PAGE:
Friday, February 02, 2007

I remember when...

Do you remember when cars were mostly mechanical machines? When I was in high school, I bought and sold cars as kind of a hobby. I would clean them up, sometimes repair or paint them, drive them for a while and then sell them.


I always enjoyed working on cars. A neighbor of mine, Jeff Davis, taught me almost everything I know about cars. He was a few years older than me, and liked to customize his car. He had a 1969 Corvette, and later customized a Datsun (do you remember Datsun?). We spent many nights under the hood or just plain under our cars. I think that may have been one of the reasons I went on to get a degree in mechanical engineering.

Anyway, this week I took my car in for service. I was having a few niggling problems and finally got around to taking it in. Here was my list:
  1. Idles a bit rough when cold
  2. Bluetooth drops phone connection when a second call comes in (call waiting)
  3. My iPod interface sometimes goes back to the current list/folder after I select a new list/folder.
  4. Roadside assistance was never initialized

Thinking about this later made me realize how much things have really changed. The car, which has it's own fiber-optic backbone by the way, is packed with electronics. It doesn't even have a dipstick to check the oil. You use the computer to see how much oil is in the pan. So, they hook the car up to their Cray computer or whatever they use for diagnostics now, and you know what? All of my problems were fixed by the computer. Even the cold idle problem.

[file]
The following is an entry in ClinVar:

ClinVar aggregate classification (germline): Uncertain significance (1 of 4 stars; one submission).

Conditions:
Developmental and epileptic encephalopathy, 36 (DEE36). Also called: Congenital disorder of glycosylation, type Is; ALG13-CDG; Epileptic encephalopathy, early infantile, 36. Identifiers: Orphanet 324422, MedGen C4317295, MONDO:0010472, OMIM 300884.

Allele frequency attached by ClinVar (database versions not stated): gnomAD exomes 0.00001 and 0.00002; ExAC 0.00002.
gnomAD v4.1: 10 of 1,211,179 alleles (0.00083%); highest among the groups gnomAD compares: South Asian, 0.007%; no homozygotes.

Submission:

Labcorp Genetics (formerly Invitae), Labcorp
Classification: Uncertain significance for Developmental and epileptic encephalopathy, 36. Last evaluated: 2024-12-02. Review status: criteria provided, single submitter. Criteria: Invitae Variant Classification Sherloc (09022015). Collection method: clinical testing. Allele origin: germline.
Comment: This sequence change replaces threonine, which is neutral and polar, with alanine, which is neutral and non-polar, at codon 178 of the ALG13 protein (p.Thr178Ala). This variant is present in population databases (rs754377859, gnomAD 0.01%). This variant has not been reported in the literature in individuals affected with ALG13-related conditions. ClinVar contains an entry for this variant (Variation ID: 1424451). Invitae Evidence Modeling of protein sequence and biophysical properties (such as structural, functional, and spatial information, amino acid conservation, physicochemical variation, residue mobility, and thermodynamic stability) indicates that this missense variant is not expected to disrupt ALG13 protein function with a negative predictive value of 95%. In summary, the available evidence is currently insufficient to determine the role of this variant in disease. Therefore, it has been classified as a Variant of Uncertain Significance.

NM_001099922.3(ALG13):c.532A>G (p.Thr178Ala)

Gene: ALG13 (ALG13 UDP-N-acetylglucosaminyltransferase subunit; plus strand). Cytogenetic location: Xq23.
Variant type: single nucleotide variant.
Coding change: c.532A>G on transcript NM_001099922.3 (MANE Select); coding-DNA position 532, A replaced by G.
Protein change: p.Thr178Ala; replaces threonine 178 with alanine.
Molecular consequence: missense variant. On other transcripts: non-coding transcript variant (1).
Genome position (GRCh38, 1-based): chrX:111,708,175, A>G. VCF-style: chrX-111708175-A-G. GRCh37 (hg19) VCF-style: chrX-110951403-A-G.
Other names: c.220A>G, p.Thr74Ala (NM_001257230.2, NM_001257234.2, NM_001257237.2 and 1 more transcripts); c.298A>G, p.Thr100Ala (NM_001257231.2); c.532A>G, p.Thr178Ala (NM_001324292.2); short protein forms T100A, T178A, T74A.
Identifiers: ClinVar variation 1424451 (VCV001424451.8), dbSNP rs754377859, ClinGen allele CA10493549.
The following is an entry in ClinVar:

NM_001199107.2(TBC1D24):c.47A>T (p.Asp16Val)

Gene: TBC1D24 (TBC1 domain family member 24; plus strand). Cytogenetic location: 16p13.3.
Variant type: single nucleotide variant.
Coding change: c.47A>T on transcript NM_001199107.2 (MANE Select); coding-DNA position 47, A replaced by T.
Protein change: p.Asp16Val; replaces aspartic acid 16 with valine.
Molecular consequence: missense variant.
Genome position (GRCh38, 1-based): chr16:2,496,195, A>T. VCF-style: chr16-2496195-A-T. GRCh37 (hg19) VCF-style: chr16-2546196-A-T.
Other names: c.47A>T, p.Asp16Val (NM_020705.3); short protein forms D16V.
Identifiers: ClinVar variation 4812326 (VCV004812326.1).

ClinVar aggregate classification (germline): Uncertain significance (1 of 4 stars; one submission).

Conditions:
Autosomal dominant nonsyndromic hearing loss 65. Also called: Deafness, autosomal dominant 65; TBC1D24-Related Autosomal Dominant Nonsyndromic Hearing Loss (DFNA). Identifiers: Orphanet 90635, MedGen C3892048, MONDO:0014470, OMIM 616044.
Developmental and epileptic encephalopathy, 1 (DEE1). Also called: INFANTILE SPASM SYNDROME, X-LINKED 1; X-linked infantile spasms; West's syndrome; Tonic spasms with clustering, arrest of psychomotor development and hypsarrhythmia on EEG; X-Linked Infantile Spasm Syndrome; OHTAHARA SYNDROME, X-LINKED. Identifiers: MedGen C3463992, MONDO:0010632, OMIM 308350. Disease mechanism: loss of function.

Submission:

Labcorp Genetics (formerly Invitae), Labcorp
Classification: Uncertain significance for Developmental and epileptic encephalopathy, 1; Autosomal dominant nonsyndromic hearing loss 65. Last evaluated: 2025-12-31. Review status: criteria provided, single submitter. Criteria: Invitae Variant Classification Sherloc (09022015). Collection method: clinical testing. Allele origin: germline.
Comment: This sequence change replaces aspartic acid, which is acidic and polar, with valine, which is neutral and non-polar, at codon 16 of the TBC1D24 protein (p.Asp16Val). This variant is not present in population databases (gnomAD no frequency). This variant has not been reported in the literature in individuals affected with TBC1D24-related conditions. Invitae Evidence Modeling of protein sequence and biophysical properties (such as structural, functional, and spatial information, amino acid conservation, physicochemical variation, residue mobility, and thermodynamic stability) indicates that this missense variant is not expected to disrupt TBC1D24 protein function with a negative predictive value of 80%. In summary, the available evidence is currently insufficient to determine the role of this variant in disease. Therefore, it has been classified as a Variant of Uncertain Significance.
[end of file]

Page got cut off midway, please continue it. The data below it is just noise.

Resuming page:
This really great technician (Alex) from east bay bmw comes out and goes over it with me. I think he's some kind of nobel prize winning scientist or something. He explains that the car needed software updates for 22 different modules. Apparently that's a lot. And, given that the car is barely 6 months old, it really makes you wonder. Software updates? Can you even buy a car that's mechanical anymore?

1 comment:

jake said...

I remember - fondly and painfully! It's no wonder futurists forecast people becoming robots - it seems like a logical extension of cars becoming computers!